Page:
WASHINGTON – Toughening ethics laws, once a priority of Democrats, has bogged down in Congress as party leaders find their campaign promises colliding with lawmakers' re-election concerns.
Two months have passed since a task force was supposed to have recommended how an independent panel might look into ethics complaints before they go to the House ethics committee. A key sticking point is opposition in both parties to letting outsiders file complaints against members of Congress.
Currently, only House members can initiate an ethics probe. Public watchdog groups call the restriction self-serving and unreasonable.
Some of the same groups, however, are balking at a second proposal floated by task force members. It would require any group that lodges an ethics complaint against a House member to reveal its donors.
Rep. Chris Van Hollen, D-Md., said the demand for donor lists from groups that file complaints "is what has tied this thing up for now."
The nonprofit groups call it intimidation. Lawmakers say it's a way to ascertain whether such groups are backed by right- or left-leaning forces with partisan motives.
Meanwhile, a Senate spat over rules governing senators' requests for special projects in their home states is blocking efforts to merge into one bill separate House- and Senate-passed measures to restrict lawmakers' dealings with lobbyists. The Senate passed its version in January, and the House passed its bill in May.
"I find it distressing that they haven't dealt with these issues," Craig Holman of Public Citizen said, referring particularly to the House task force.
For years, self-described government-reform groups have denounced the House ethics committee, which is evenly divided between Democrats and Republicans, as listless and largely toothless. Unlike the Senate ethics committee, the House panel no longer accepts complaints from nonmembers. And it sometimes says little or nothing about its inquiries, leaving the public unsure whether serious investigations took place.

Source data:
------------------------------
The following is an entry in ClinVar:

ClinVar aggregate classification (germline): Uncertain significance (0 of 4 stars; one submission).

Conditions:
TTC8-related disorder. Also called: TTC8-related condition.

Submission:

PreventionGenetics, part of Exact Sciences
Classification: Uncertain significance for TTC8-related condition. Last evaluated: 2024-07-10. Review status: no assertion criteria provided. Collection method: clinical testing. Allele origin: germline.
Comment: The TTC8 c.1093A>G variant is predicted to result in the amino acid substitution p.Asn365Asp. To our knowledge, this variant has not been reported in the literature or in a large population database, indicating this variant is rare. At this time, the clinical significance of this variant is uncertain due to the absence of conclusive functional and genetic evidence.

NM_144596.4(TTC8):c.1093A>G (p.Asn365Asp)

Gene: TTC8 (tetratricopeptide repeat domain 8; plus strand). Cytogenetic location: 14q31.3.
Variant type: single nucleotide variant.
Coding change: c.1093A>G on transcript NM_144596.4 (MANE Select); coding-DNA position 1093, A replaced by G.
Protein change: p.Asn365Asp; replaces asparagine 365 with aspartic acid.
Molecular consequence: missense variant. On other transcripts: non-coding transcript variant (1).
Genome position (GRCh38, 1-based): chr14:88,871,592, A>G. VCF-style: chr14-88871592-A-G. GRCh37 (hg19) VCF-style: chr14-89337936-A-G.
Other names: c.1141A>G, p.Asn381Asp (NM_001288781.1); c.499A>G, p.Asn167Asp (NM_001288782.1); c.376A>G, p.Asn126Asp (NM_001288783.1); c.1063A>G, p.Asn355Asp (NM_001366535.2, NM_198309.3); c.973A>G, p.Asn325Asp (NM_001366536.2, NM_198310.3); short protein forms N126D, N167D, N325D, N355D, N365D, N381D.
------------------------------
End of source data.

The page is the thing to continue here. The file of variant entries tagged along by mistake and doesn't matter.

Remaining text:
On Jan. 31, Speaker Nancy Pelosi, D-Calif., appointed a bipartisan task force to recommend whether an independent panel of nonmembers should investigate ethics complaints and play a role in enforcing rules of conduct. That report was due May 1.
Long past the deadline, task force members privately briefed colleagues on a plan in which the speaker and minority leader would each appoint three members to a panel that would look at complaints — from members or nonmembers — and recommend whether the House ethics committee should pursue them. The independent panel's findings, in most cases, would eventually become public.
The proposal immediately drew fire from seemingly every direction. "They have problems inside and outside," said Meredith McGehee, policy director of the nonpartisan Campaign Legal Center.
Several House members said political adversaries could use an open-complaint system to file dozens of frivolous allegations and then cite them in campaign attack ads. The concern is understandable, McGehee said, but senators have long allowed nonmembers to file ethics allegations "and they're not in peril."
Watchdog groups called the plan weak, especially because the new panel would lack subpoena powers to compel testimony and demand documents. The panel "would have a free hand to recommend the dismissal of a complaint and would be greatly restricted in recommending anything else," lawmakers were told in a letter last week from groups including Democracy 21, the League of Women Voters, Public Citizen and the Campaign Legal Center.
They also objected to the donor-disclosure proposal, which they called unprecedented for the House, Senate, Justice Department, Federal Election Commission and other agencies that receive public allegations of official wrongdoing.
"Now they want your donor base," if a group tries to file an ethics complaint, said Sarah Dufendach, chief of legislative affairs for Common Cause, which on balance supports the House proposals. "It may chill some groups from actually filing," she said.
Many lawmakers are insisting on such disclosures, saying the public should know as much as possible about people behind allegations that could hurt a politician's career. Some Republicans particularly like the disclosure proposal because they believe groups such as Common Cause are heavily financed by Democrats and liberals.
Dufendach shrugged off the concern. "Whatever kind of information you give is going to be spun," she said.
Rep. Michael Capuano, D-Mass., the chairman of the House task force, said its tentative recommendation to consider ethics complaints from outside groups remains a sticking point.
"We've had some push-back" from House members and outsiders, he said in an interview last week. "We're plugging ahead. The goal is to get something meaningful that can pass."
Capuano added, however, that could not predict whether the task force can settle on a plan that would win House approval.